There’s been a whole lot of Norse themed popular culture in the last few years: fiction books, graphic novels, artwork, statuary, not to mention a big dollop in the interlocked MCU and the preceding and ongoing comics and graphic novels. Roleplayers, cosplayers, geeks, authors, bloggers and the general public are now aware of our mythology, Norse stories, characters, events and words such as Ragnarok, Mjolnir and Bifrost. Pop culture has cheerfully plonked on the plastic horned helmet and leaned hard into the Early Middle Ages.
For those following a reconstructed faith, it may present a quandary: do we feel insulted and defend our genuine faith vigorously, or laugh heartily when a non-heathen friend gets us a birthday card with a cartoon MCU Thor on the front, complete with distinctive armour, hair artfully swishing and probably some dramatic lightning in there somewhere? We may feel awkward or defensive around pop culture depictions, such as the current mini series of Loki on Disney. Or a bit strange to see our goddesses with exaggerated figures, dressed in skimpy sexualised clothing, complete with oversized eyelashes and modern make up. As inclusive heathens, we could feel two ways simultaneously – that our faith is a sacred source of personal strength and comfort, and that we also enjoy and are entertained by the MCU depictions of Thor, Odin, Loki, Heimdall, Sif and Frigga? (With the understanding that that interpretation may have the same names and locations but different fictional storylines). These are our divine figures, individuals whose stories, knowledge and decisions we look to for guidance when facing our own. Gods to whom we pray, sacrifice and dedicate our time, resources or learning. And also the Funko pop figurine that sits on our bookshelf.
Perhaps, like Loki reminds us, there’s an alternative to the binary of either serious sacred faith or irreverent and enjoyable pop culture. Could we integrate the two together and ask ourselves: would we feel comfortable in using pop culture as the basis for theological reflection? Can we deepen our faith connection by looking to start in popular culture? Certainly the current Loki mini series has given me much to think about in terms of coming to new realisations, perspectives and understanding. Fiction books such as ‘The Witch’s Heart’, by Genevieve Gornichec, ‘Truth and Other Lies’ by Lyra Wolf, Cat Rector’s upcoming ‘The Goddess of Nothing at All’, ‘Gatewatch’ by Joshua Gillingham or ‘Children’ by Bjorn Larssen bring fresh perspectives for a modern inclusive heathen to ponder, turn over and integrate into faith practice.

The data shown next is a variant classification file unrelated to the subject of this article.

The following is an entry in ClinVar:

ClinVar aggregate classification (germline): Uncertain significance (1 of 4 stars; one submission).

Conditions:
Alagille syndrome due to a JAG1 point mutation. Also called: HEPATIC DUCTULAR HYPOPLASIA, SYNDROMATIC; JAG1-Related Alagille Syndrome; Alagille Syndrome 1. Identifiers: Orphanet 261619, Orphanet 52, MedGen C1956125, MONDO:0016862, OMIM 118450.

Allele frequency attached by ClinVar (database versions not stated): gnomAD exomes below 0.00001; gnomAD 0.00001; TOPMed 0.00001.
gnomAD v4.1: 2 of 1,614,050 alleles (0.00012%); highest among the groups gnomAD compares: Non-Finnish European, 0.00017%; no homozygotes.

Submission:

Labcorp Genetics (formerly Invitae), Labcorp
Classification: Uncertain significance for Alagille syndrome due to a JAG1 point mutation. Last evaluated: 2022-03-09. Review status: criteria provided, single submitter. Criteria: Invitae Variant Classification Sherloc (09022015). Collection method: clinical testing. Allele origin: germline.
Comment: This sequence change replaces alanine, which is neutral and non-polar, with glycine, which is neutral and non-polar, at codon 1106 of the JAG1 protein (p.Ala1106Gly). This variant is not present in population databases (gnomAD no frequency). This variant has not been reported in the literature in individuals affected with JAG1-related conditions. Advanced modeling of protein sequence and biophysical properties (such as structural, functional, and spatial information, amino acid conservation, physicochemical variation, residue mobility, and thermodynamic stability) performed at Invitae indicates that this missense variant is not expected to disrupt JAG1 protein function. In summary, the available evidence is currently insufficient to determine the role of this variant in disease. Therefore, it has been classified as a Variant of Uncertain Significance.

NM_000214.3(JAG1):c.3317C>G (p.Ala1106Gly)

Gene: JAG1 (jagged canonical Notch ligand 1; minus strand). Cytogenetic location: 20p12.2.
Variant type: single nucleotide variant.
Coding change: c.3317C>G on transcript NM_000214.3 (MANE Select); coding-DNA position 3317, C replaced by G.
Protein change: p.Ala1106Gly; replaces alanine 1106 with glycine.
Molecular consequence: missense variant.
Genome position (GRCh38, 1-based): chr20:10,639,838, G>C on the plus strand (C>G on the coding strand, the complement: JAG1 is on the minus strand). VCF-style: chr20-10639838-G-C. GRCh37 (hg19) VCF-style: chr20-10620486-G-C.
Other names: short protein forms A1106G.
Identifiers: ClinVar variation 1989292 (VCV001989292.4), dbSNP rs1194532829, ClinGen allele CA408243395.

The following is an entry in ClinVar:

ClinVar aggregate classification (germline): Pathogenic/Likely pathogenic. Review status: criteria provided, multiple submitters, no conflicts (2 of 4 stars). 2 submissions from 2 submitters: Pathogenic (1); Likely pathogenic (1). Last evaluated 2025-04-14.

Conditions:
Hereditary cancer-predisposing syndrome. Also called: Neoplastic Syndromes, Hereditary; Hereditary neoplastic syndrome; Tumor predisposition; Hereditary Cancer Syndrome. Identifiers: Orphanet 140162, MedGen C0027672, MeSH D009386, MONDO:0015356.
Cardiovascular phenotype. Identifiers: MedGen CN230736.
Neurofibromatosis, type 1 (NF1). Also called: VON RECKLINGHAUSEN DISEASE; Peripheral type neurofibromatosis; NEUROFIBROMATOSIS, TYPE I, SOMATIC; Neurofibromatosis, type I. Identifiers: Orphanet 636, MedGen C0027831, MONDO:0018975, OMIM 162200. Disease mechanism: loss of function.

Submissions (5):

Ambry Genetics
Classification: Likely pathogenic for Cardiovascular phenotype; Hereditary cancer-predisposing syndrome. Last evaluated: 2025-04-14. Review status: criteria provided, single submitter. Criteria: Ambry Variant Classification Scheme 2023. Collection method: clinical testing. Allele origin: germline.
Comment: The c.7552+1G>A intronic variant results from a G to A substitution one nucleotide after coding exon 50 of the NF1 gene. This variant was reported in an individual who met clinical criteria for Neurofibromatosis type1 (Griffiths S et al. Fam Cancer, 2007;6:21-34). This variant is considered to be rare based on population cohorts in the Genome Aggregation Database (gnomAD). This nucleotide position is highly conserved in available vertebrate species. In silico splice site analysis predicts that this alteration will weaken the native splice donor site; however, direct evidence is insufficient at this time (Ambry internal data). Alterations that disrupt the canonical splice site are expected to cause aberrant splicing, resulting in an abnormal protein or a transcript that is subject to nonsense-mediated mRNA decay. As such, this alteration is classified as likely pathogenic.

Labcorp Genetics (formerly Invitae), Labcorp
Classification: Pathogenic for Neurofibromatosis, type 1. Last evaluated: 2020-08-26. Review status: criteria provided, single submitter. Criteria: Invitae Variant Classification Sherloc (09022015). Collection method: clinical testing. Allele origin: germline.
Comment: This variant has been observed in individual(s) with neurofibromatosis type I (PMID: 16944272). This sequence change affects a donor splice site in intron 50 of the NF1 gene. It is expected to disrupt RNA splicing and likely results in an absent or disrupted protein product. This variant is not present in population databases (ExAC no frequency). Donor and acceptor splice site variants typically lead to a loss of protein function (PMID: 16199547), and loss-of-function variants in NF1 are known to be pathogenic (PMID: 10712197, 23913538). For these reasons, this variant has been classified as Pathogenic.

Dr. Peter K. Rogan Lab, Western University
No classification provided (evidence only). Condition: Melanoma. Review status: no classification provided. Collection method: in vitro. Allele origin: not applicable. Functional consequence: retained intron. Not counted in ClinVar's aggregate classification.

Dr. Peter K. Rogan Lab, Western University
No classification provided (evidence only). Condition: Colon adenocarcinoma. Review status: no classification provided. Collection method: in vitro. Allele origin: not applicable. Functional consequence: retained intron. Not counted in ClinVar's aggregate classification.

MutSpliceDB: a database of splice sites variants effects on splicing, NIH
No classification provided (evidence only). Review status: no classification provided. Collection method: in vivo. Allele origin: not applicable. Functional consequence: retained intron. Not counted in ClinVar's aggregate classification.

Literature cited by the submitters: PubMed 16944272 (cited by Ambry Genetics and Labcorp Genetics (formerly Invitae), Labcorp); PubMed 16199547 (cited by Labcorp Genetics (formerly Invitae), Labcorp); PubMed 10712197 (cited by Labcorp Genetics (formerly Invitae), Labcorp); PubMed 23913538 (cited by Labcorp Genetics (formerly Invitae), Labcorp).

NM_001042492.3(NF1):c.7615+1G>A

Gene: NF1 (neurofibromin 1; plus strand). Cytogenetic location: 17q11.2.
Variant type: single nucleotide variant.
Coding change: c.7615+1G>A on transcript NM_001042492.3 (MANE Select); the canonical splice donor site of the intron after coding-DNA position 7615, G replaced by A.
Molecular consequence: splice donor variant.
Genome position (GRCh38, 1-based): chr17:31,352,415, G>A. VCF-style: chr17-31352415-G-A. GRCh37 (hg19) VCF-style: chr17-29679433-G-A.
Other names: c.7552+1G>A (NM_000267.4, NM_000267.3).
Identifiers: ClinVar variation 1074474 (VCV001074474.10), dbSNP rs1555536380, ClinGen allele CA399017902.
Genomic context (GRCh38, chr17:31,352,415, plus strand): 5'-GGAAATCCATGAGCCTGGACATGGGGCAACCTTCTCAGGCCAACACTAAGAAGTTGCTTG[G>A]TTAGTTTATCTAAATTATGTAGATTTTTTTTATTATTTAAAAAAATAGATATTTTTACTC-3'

For me, theological reflection begins in some surprising places. I don’t go into reading a new Norse inspired work with that as a sole intention, but sometimes that’s the outcome – as a lightning strike of kairos inspiration, or a slow ember burn chronos gradual awareness of understanding. It’s not to say that meaningful reflection and connection can’t come from the sagas, Eddas and myth cycle, but it is to say that we as inclusive heathens are living now, and are familiar with the culture around us. Pop culture interpretation gives us another starting point, an unfamiliar perspective on the deeply familiar. Through that lens, we can gain new appreciation for our faith, a deepening in potentially unexpected ways, a forming of new connections and the creation of possibilities.